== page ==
No, it is not a typo; I do mean BETA reader. This is the person who reads an author’s new book before it is sent off to the editor. I can hardly believe that I am at this point with my latest book, which is book one of a three-part series.
Purpose of a beta reader
The purpose of the beta reader is to spot any flaws with the plot such as characters who may mysteriously disappear (assuming it’s not a murder mystery novel!), or perhaps a part of the book which just doesn’t make sense. Maybe they will spot some technical issue – such as my husband when he pointed out that the glass of a Budweiser bottle is actually ‘brown’ and not green! It is a vital part of the writing process.
As writers, we tend to get a little too close to our own work, so having another set of eyeballs on it, is of great benefit. We may not be totally objective, which is not surprising considering the blood, sweat, and tears that go into writing it. So, it is best not to assume that what makes sense to us, will always make sense to someone else. It’s best to iron out these flaws before spending money on an editor. I was lucky to have three beta readers for my latest book.
I won’t deny that it is lovely to hear praise for your work, with comments such as ‘I was really hooked’, or ‘I can’t wait for the next chapter’, but criticism is what is most useful at this stage of writing. Constructive criticism of course! I know it is the only way to improve my book and get it to the best that I possibly can for the reader.
Being a speaker with Toastmaster’s organisation, I am well accustomed to being ‘evaluated’, and know that it is the only way to improve. The sandwich theory is the best way to give constructive feedback in my opinion. First slice – something positive, then the filling – some form of criticism/suggestion for improvement, and then the second slice ends with something positive.
What you don’t want a beta reader to do
What a writer does not want from their beta reader, is every typo or spelling mistake pointed out – that is a job for the proof-reader. No, I asked my beta readers some key questions, such as where did they find the story too dull, or too slow. I wanted to know the nitty gritty of their true experience. It is very reassuring in the first instance, to hear that it is ‘readable’ of course!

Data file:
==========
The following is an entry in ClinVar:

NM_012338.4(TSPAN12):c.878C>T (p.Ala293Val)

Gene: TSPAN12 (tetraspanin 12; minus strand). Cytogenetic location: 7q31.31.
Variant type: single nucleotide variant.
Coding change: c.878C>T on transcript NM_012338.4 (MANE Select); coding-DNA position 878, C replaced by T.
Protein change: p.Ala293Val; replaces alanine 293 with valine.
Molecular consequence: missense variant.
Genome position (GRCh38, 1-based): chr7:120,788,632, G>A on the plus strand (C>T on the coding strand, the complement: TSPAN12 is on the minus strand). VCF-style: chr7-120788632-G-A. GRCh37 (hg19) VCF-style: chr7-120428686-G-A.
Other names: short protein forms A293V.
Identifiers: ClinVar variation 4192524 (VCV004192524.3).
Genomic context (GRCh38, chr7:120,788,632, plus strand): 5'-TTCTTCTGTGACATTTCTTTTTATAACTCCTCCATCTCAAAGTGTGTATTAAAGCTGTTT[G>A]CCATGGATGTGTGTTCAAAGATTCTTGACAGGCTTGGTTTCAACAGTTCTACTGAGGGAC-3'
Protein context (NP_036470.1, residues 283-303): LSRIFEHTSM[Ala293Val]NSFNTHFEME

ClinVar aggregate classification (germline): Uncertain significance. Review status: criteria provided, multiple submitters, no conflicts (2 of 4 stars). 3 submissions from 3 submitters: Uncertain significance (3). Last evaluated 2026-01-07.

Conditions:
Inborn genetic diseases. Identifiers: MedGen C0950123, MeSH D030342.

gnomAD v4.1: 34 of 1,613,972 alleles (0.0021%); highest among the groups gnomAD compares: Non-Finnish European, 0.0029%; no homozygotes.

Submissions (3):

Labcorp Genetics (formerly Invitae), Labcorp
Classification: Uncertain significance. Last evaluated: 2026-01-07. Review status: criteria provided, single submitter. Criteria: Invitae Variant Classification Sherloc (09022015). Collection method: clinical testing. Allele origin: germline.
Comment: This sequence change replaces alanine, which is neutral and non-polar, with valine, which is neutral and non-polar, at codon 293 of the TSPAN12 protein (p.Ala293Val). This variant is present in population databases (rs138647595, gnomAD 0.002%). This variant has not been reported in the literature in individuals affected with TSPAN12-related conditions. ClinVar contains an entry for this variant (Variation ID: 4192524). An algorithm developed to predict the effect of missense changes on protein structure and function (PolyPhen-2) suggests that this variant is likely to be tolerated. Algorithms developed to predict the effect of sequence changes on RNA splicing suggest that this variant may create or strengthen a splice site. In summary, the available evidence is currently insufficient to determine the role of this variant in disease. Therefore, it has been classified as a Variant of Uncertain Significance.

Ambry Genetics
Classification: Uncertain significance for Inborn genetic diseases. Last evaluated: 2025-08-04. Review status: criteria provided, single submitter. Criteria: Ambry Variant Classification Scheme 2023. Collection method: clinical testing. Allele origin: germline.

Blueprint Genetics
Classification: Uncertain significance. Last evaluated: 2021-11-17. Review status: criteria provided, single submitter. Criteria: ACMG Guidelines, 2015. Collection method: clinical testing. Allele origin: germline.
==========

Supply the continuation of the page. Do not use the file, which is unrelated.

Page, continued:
A beta ending!
I couldn’t believe my luck that one of my beta readers is a writer herself. She emailed me two pages of notes with constructive feedback! It was super helpful, and I am indebted to her!
Having finished the book this week, she mentioned something that I had already suspected: the ending was too weak! After a day of ‘writer’s block’, I set to work and re-wrote another ending. I read this to my hubby as well as sending to the beta reader. It was a fail! However, after two sleepless nights, I got there with my third attempt. It is quite tricky to give a satisfying ending to a book that is part of a series. It needs to be a complete story within itself, but with suggestion that the story is going to continue. I think I’ve cracked it!
This is only my second book that I have written, so I’m still very wet behind the ears (whoops! Is that a cliché?). But despite imposter syndrome, and, at times, a total lack of self-belief, I have persevered and believe that I have improved a great deal since my memoir. I can’t wait to see what you think.
I would like to say a humungous thank you to my beta readers (you know who you are!) – your help has been invaluable, and you have played an important part in helping me to get my book closer to the finish line. You will, of course, be acknowledged somewhere within the covers of the new book.
The manuscript is due with my editor (the same lady who edited my memoir), on 10th April. Meanwhile, I must now endeavour to get on with book number two! I’m sorry to be a bore, but I will not release book one until book two is almost ready! There is nothing more annoying than watching a series and having too long a gap in between!